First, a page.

Bob Clouse is asking for your support for his run for Honorary Mayor of Fair Oaks. All you have to do is come out and enjoy the offerings of local breweries and wineries. All proceeds go to the Kathy Jones Memorial Walk Path project and The Fair Oaks Chamber of Commerce.
The doors open at 6pm. Tickets are available for purchase at the door. We will have awesome raffle prizes too!
All major credit cards will be accepted.
Fair Oaks Community Clubhouse
7997 California Ave
Fair Oaks CA 95628
Come on out and help support Bob Clouse and his run for Honorary Mayor of Fair Oaks. We are having a spaghetti feed this Saturday. All proceeds go to the Kathy Jones Memorial Walk Path project and The Fair Oaks Chamber of Commerce.
A tour of the Walk Path will start at 4pm. Dinner starts at 6pm. Tickets are available for purchase at the door. We will have awesome raffle prizes too!
We only have room for 80 people – so get there early.
All major credit cards will be accepted.
With networking groups becoming a more popular way to keep small business alive and thriving despite a “down” economy, there is no doubt that they are here to stay. While the groups are very good about building business, something that gets overlooked is the protection of the members and guests if something unfortunate were to happen. This is why the business networking group needs to have insurance.
Often groups meet in hotels or meeting rooms that have their own insurance, which is great and very useful. However, you need to remember about the other things your group may be participating in activities outside of that normal meeting room. If something were to happen at an event the group would not be covered. You may also need to have insurance to be part of some trade shows or chamber functions. Not all of these are covered under the locations insurance policy. Some places, such as a park, are not owned by a business and any accidents that occur would not be covered.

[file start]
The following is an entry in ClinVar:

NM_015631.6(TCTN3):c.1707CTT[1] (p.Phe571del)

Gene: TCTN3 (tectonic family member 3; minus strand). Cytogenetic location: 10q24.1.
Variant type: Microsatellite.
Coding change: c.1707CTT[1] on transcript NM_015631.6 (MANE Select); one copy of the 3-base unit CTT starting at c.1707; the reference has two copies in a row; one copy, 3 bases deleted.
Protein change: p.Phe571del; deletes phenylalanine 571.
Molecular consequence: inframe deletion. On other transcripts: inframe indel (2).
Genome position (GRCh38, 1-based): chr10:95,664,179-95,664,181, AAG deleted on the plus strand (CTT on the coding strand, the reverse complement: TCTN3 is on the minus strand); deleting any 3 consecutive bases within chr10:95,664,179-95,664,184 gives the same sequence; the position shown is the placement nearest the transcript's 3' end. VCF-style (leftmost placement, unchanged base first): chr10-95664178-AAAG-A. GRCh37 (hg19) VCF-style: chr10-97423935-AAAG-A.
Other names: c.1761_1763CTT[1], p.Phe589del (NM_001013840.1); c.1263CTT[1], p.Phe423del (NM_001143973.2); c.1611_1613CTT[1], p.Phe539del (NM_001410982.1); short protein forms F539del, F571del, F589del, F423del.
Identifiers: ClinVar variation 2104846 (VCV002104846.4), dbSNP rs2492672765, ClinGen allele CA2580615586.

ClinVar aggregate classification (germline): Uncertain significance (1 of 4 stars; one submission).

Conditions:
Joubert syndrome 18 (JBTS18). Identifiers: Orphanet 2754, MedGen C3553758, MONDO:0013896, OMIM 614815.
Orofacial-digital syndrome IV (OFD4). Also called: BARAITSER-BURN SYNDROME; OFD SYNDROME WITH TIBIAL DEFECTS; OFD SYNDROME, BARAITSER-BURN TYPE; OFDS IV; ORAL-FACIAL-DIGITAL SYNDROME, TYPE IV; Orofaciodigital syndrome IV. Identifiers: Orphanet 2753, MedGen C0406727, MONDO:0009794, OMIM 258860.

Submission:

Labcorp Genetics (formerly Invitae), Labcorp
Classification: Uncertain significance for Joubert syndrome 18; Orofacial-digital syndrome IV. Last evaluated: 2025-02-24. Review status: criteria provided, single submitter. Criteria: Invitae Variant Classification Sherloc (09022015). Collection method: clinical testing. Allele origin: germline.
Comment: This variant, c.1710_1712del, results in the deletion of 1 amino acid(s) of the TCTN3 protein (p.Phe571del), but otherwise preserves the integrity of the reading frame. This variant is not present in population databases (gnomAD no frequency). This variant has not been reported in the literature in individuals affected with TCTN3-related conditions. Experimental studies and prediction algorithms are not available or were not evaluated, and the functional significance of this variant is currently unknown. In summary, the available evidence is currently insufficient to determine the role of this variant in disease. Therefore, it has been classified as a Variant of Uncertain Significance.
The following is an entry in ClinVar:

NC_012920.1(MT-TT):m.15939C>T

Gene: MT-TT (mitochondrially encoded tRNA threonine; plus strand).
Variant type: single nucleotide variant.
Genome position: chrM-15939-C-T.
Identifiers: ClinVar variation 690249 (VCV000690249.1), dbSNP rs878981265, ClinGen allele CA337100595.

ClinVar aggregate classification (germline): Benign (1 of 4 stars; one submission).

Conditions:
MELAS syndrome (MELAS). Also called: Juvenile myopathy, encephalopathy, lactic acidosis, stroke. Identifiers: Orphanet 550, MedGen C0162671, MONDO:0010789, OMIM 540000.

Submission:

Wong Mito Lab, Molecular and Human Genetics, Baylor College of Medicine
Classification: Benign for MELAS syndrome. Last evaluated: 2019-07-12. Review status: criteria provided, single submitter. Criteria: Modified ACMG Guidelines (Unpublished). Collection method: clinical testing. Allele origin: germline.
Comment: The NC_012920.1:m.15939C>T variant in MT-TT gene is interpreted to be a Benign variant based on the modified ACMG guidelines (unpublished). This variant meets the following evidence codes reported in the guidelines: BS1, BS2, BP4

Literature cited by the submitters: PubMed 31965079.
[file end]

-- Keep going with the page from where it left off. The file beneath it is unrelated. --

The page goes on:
This is the other importance of having your group policy as it is not restricted to one room, but can cover you in other places. It can also help to cover any costs that the other insurance would not cover if you have an umbrella policy.
It’s forward planning like this that help make your group and your business successful.
6) Check Foundations
- Rake away all debris and edible vegetation from the foundation.
- Seal up entry points to keep small animals from crawling under the house.
- Tuckpoint or seal foundation cracks. Mice can slip through space as thin as a dime.
- Inspect sill plates for dry rot or pest infestation.
- Secure crawlspace entrances.
7) Install Smoke and Carbon Monoxide Detectors
- Buy extra smoke detector batteries and change them when daylight savings ends.
- Install a carbon monoxide detector near your furnace and / or water heater.
- Test smoke and carbon monoxide detectors to make sure they work.
- Buy a fire extinguisher or replace an extinguisher older than 10 years.
8) Prevent Plumbing Freezes
- Locate your water main in the event you need to shut it off in an emergency.
- Drain all garden hoses.
- Insulate exposed plumbing pipes.
- Drain air conditioner pipes and, if your AC has a water shut-off valve, turn it off.
- If you go on vacation, leave the heat on, set to at least 55 degrees.
9) Prepare Landscaping & Outdoor Surfaces
- Trim trees if branches hang too close to the house or electrical wires.
- Ask a gardener when your trees should be pruned to prevent winter injury.
- Plant spring flower bulbs and lift bulbs that cannot winter over such as dahlias in areas where the ground freezes.
- Seal driveways, brick patios and wood decks.
- Move sensitive potted plants indoors or to a sheltered area.
10) Prepare an Emergency Kit
- Buy indoor candles and matches / lighter for use during a power shortage.
- Find the phone numbers for your utility companies and tape them near your phone or inside the phone book.
- Buy a battery back-up to protect your computer and sensitive electronic equipment.
- Store extra bottled water and non-perishable food supplies (including pet food, if you have a pet), blankets and a first-aid kit in a dry and easy-to-access location.
- Prepare an evacuation plan in the event of an emergency.